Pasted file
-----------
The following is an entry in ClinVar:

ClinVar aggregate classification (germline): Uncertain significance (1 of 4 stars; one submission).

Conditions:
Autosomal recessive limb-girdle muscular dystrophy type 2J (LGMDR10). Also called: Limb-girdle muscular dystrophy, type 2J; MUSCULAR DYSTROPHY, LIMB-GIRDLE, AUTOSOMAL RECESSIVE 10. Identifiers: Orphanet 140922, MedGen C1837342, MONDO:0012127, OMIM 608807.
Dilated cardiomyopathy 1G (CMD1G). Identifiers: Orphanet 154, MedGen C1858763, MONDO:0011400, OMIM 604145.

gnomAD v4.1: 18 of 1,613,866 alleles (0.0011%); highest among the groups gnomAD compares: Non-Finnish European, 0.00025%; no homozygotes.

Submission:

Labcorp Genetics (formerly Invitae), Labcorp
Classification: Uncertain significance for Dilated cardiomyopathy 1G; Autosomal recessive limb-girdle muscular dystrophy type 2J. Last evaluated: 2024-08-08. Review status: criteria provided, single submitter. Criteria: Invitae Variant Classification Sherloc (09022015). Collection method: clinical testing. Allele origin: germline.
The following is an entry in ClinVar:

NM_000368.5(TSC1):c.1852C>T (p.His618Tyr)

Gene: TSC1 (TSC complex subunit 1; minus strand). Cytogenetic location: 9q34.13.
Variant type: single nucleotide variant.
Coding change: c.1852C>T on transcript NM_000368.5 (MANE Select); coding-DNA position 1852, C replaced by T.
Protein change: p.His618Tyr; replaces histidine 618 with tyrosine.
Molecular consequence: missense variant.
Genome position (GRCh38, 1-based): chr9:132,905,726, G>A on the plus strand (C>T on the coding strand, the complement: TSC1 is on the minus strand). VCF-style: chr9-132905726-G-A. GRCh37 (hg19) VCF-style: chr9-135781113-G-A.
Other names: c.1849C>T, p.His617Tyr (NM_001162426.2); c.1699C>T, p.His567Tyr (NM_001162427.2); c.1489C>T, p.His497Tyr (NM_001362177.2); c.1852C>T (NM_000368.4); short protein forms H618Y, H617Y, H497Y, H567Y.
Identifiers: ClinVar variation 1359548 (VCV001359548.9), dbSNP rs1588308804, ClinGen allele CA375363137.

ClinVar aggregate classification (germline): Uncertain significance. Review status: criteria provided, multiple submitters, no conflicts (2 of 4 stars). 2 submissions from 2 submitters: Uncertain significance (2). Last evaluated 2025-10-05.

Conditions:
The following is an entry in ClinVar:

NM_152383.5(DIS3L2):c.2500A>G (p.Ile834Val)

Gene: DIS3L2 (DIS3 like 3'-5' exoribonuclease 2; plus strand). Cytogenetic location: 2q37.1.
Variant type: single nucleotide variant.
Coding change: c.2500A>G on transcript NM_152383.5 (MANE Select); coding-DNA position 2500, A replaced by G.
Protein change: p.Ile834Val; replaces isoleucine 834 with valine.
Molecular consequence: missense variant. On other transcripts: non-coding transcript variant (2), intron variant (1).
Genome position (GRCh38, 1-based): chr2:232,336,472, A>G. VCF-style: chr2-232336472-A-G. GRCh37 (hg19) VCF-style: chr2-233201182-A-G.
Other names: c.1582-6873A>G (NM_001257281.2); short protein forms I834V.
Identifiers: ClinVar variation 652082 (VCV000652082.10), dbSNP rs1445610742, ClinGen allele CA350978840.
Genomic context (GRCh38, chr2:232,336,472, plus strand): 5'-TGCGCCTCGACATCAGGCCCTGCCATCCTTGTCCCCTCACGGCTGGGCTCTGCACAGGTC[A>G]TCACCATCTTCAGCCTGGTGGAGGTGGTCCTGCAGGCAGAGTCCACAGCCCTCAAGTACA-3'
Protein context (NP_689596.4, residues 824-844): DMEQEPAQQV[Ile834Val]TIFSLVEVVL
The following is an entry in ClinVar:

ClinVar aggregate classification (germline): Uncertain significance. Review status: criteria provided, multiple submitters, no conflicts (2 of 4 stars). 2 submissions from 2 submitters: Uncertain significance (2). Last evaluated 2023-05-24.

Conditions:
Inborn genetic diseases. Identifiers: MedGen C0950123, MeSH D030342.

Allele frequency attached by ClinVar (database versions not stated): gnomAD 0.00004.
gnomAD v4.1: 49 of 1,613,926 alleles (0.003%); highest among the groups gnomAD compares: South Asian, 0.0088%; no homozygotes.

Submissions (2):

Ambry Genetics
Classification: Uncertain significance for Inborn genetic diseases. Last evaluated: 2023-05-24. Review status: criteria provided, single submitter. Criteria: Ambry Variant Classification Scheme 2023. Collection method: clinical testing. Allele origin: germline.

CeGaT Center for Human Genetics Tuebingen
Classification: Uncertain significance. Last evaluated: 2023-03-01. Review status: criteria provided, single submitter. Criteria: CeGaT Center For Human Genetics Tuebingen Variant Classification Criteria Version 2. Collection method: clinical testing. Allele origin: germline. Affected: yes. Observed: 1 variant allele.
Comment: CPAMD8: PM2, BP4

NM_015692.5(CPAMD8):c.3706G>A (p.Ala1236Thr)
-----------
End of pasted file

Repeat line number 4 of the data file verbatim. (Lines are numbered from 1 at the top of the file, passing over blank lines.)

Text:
Autosomal recessive limb-girdle muscular dystrophy type 2J (LGMDR10). Also called: Limb-girdle muscular dystrophy, type 2J; MUSCULAR DYSTROPHY, LIMB-GIRDLE, AUTOSOMAL RECESSIVE 10. Identifiers: Orphanet 140922, MedGen C1837342, MONDO:0012127, OMIM 608807.